Managing your social media legacy

It’s a best practice to have a will that outlines what happens to your possessions after you pass away. But in the 21st century, what happens to your online possessions – your social media accounts, email and personal blog?

You could potentially have years’ worth of photos, status updates, stories and videos archived within the Internet. So who takes control of your accounts when you pass away?

For Facebook, you should select a “legacy contact” who can monitor your account if it’s memorialized. The legacy contact can write a post for your profile (a final message or funeral service details, for example), respond to new friend requests and update your profile photo. The contact can add, change or remove a legacy contact in your Facebook account’s security settings.

Learn more about how to request a memorialized account or choose to have your account permanently deleted after you pass away. A memorialized account is a nice way for friends and family to share memories. The word “remembering” is shown next to the person’s name and the profile won’t show up in areas like “people you may know” or birthday reminders.

On Twitter, family members can fill out an online form requesting to have the account deactivated. Twitter will work with a verified immediate family member or someone authorized to act on behalf of estate of the deceased. Once they complete the request, they have to provide a copy of their ID and a copy of the deceased’s death certificate.

Accounts in Instagram can be removed or memorialized. Family members can report the death of a loved one to Instagram along with a link to an obituary or news article confirming their death. Verified family members can request the account be removed and have to provide a copy of death certificate as well as proof they are the lawful representative of the estate.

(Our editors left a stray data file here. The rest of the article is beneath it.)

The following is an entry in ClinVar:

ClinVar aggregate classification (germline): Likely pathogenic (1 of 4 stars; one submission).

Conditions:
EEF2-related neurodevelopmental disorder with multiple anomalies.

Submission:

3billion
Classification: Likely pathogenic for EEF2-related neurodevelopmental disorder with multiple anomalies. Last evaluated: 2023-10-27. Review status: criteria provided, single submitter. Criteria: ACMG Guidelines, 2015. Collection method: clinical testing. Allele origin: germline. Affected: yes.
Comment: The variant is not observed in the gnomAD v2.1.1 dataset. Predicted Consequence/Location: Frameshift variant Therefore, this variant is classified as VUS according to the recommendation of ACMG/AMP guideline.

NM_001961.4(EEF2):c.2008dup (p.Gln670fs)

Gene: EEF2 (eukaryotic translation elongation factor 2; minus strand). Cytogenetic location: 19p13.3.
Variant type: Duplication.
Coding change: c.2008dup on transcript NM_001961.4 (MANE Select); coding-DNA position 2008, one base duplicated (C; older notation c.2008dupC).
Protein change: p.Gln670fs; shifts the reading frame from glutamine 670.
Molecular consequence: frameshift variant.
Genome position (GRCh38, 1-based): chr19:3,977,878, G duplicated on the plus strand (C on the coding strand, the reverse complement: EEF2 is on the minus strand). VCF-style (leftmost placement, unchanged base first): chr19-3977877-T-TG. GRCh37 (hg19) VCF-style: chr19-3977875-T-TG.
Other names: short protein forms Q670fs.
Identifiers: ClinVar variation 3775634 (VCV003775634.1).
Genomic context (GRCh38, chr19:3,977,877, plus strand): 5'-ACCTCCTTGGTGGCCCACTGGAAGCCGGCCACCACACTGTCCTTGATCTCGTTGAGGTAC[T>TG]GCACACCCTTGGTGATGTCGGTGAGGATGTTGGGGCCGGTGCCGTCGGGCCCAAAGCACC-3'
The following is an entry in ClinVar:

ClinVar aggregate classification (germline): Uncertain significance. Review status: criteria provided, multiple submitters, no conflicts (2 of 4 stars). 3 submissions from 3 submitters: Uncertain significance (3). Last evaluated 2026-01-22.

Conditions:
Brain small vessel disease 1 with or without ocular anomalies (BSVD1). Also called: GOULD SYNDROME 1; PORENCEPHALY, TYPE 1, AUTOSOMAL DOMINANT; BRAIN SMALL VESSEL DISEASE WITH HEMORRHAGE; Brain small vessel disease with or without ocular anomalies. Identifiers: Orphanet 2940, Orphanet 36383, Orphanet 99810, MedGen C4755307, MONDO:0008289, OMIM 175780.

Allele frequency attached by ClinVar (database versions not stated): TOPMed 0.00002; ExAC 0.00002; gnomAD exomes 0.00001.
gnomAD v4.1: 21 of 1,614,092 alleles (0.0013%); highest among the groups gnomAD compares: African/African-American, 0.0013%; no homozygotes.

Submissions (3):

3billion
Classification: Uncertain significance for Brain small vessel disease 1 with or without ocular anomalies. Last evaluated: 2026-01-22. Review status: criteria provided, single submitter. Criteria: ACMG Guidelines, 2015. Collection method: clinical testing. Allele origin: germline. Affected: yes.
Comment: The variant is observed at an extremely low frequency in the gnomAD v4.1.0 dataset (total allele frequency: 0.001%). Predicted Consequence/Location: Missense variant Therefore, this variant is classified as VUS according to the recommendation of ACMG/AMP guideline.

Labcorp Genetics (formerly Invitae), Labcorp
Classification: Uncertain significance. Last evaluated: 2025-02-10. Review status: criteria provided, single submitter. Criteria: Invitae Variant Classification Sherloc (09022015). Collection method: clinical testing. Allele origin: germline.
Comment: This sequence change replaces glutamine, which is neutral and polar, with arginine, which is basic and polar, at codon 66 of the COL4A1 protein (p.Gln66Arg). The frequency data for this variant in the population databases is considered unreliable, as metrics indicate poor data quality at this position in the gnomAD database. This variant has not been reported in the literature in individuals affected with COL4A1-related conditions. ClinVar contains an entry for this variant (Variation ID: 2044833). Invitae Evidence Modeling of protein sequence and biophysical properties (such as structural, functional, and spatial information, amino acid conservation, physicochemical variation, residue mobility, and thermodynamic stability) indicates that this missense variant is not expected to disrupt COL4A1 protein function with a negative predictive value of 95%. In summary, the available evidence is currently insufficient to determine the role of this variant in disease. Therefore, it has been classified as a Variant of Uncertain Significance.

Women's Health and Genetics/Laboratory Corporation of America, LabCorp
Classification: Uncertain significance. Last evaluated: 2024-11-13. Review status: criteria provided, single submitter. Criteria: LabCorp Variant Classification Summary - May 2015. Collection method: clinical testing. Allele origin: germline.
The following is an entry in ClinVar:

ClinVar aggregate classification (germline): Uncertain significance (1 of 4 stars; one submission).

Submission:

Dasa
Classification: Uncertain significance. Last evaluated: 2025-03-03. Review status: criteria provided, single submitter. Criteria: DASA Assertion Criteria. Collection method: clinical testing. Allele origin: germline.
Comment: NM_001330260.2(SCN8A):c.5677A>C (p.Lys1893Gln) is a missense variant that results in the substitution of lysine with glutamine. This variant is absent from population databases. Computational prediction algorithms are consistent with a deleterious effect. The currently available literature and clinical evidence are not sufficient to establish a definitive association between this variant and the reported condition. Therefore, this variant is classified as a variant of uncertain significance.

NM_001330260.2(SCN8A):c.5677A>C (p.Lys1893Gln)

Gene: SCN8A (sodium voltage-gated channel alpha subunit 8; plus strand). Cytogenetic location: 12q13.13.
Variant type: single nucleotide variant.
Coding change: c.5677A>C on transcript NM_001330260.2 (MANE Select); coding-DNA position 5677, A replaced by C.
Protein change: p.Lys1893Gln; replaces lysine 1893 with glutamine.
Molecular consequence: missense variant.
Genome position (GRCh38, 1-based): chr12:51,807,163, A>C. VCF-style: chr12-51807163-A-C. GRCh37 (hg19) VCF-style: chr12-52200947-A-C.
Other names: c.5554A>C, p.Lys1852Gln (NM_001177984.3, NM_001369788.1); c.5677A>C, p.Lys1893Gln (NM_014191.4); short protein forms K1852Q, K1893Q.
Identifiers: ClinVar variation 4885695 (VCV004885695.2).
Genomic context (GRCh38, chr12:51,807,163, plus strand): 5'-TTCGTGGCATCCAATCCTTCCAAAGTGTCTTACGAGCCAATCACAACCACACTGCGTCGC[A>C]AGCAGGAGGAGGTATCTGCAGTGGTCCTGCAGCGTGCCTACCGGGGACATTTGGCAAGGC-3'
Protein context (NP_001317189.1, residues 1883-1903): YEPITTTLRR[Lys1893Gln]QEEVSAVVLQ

On Pinterest, family members can request their loved one’s account be deactivated and it will no longer be accessible. Family members do have to provide proof of death and proof of their relationship to the deceased.

If you’re concerned someone would try to access your account and post as you after you’ve passed away, note that none of these services allows someone else to log in to a person’s account.

But social media isn’t the only aspect of your online life. Everyone has an email account, which in the case of Gmail, might be tied to a YouTube account. And many people have personal websites or blogs.

Consider using a service where you can store all your passwords, such as 1Password, KeePass or LastPass. Store all your passwords in one place and then keep program’s username and password with other important legal documents or in a safe deposit box so only a spouse or trusted family member can gain access. Leave instructions for that person on what to do with your accounts, such as memorializing your Facebook page or deleting your Gmail account.

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